Changes to products and the different versions of products need to be properly managed. Your procedures, tools and responsibilities for capturing and managing issues and changes, including the tracking, protecting and version controlling of the project’s products, should be agreed and documented right at the beginning of your project. It’s also important to understand the ‘relationships’ between products, so you can clearly see whether a proposed change to one product would mean making changes to any other related products. In some cases, changing a product without considering what else would also have to be changed (perhaps to keep things consistent across different products and/or to ensure the solution will still be fit for purpose and indeed in some cases be a ‘safe’ solution) is absolutely critical. For example, imagine making a design change to the brake pads of a car, without considering the potential changes which may be required to the brake discs….putting it quite simply, the car may not be capable of stopping!
When any required changes have been made, any changes in versions of products should be recorded and ‘linked’ to the issue which caused the product version to change. If you don’t make a note of this, you won’t be able to answer important questions such as “what caused a product to change”, or “what is it that’s changed exactly?…what’s the difference between version 1 and version 2”…etc. You should also ensure that, where relevant, any copyholders of a changed product are given the latest changed version, otherwise you’ll have people working from different versions of the same product. Also make sure any old versions are ‘archived’ away, NOT discarded.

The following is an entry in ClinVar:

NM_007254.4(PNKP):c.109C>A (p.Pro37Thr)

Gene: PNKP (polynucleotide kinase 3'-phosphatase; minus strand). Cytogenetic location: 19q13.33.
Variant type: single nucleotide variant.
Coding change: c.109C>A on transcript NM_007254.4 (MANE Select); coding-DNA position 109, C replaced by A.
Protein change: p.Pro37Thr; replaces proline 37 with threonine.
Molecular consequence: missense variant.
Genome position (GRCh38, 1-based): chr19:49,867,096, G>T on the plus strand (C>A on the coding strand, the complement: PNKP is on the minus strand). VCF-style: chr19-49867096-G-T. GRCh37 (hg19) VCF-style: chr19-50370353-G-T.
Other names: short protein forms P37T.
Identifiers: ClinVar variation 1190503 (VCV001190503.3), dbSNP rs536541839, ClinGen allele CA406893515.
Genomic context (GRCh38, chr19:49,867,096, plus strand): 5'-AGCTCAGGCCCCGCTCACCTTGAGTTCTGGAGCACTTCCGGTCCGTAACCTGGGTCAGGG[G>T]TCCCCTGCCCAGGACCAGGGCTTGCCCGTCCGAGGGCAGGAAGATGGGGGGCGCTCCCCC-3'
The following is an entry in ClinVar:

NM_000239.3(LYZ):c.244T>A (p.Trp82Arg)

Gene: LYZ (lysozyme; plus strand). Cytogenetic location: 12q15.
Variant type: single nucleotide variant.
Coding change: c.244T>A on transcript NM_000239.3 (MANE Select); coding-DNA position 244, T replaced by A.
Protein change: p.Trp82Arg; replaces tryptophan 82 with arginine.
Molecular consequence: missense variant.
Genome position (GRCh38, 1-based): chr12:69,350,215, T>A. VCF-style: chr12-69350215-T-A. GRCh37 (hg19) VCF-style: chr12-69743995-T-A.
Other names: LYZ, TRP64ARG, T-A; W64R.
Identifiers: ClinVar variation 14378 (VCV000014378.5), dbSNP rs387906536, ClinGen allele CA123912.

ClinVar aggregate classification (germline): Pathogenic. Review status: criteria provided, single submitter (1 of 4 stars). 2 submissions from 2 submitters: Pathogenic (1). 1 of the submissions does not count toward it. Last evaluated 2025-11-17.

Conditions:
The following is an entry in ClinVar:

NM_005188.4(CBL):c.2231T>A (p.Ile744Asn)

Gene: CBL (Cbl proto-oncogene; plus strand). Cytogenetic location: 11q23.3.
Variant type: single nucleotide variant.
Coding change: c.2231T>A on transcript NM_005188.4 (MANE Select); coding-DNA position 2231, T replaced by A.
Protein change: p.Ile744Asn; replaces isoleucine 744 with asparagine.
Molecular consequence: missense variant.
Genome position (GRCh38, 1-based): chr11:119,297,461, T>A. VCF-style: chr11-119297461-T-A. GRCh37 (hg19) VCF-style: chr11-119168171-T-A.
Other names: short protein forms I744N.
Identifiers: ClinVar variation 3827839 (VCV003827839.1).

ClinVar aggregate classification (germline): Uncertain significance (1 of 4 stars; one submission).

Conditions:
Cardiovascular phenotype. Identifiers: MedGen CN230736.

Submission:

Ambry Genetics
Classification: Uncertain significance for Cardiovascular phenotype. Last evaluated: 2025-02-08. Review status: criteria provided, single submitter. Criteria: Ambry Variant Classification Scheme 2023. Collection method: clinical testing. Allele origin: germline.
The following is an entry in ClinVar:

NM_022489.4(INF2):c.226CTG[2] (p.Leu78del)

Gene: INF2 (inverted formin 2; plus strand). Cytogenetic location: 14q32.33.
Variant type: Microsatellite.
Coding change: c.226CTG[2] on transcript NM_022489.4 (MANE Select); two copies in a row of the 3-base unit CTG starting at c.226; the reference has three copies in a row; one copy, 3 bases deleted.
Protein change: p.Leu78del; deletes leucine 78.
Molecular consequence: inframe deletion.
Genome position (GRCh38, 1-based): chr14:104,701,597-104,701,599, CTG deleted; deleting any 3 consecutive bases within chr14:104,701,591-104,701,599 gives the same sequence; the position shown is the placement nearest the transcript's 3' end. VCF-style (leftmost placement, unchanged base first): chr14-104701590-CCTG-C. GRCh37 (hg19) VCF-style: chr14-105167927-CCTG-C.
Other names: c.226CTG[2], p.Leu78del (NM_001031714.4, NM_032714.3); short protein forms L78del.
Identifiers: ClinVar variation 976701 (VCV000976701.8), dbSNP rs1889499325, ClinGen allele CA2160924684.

Restrict Unauthorised Changes
It should also be agreed as to ‘who’ is permitted to authorise changes (known as a Change Authority) and indeed to make changes to the approved products. You shouldn’t allow everyone to have access and make ‘willy-nilly’ changes to the products whenever they feel fit. Document management systems/software can be used to help restrict access and prevent unauthorized changes being made.
Click here to find out dates for change management on our Change Management training page
Richard is the lead PRINCE2 trainer at SPOCE Project Management and runs many of our classroom and virtual classroom courses.
Call; 0800 177 7623 / 0800 17 SPOCE